Her very personal style in the campaign sorties in 2015 is recalled by Bam Aquino: “Unlike other candidates, she was never rushing, and more importantly, she was never rushing you. In a national campaign where you’re maximizing your limited time in a locality, catching a plane or helicopter ride out to another province to make it in time for a national interview at prime time, rushing seemed to be par for the course. But somehow, she had the time and the attention to chat with everyone who wanted to speak with her. It could be small things, big things, and everything in between—she gave everyone time. Leni would not allow herself to be rushed; she liked people. And people liked her. The campaign had to adjust to her pace.”
The more intimate voices came from her three daughters like this one coming from Aika Robredo: “Mama is everything we aspire to be – even-tempered, level-headed, unaffected but focused. When we were growing up, I didn’t quite understand why she wasn’t as indulgent as the mothers of my then-young friends. She was always around, yes. But she was also different. Early on, she established the value of responsibility. I was used to her constant, quiet presence, but she would always give me enough space to figure things out on my own. She had always emphasized the importance of owning up to my mistakes, and solving my own problems independently without having to constantly ask for help. She was always encouraging, but she was never overly generous with praises and always kept us grounded.”
On the whole, “Servant Leader” succeeds in doing a good portrait of a woman in her varied roles.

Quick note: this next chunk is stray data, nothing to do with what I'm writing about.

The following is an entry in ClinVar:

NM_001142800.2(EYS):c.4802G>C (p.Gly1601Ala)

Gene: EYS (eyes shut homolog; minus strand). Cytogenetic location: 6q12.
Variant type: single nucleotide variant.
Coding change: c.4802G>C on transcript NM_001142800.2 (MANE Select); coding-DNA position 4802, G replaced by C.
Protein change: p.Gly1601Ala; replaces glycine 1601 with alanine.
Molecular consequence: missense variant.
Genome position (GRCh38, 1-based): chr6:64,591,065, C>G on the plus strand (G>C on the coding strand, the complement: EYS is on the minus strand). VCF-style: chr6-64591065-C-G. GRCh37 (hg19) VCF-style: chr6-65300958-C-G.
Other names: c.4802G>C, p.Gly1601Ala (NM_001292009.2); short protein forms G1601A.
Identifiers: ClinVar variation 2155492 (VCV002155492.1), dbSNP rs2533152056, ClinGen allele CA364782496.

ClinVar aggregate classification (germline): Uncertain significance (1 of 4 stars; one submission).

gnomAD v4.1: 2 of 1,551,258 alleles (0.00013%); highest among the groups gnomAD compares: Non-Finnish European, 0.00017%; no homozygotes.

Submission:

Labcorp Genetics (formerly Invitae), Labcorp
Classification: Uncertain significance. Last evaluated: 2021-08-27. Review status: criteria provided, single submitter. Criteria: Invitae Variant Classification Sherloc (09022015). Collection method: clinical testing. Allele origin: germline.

But the more gripping parts were the chapters on how she coped with the obvious machismo insecurities of a sitting president.
Clearly, she didn’t stoop to his level even as the assaults could easily derail the faint of heart.
What came out is a woman happy with her daughters and fulfilled to be of service to a country battered by both natural and man-made calamities.
In this season of endless storms, Robredo comes out as the source of strength and an inspiring one.
The book once more defines the public servant for what he is and should be.
Alas without meaning to be, the book decries a leadership style that has sunk into disrepute in the hands of the very people who have evolved from public servants to national vexations.
Through these all, Robredo comes out as the hope of last resort.
Indeed, her message to the 2020 graduates could have been addressed to all the Filipino people in time of the pandemic and endless natural calamities: “There is no reason to put your dreams on hold. In fact, you are called to pursue these dreams with even deeper resolve—to dream not only for yourselves and for your families, but for the last, the least and the lost. When the path seems too difficult, remember that you were made for these times.”
(Ed Garcia’s “Servant Leader” edited by Danton Remoto is now on sale at P750 per copy. Shipping starts on December 8, 2020. Interested parties can order in the Facebook page of San Anselmo Publications, Inc.)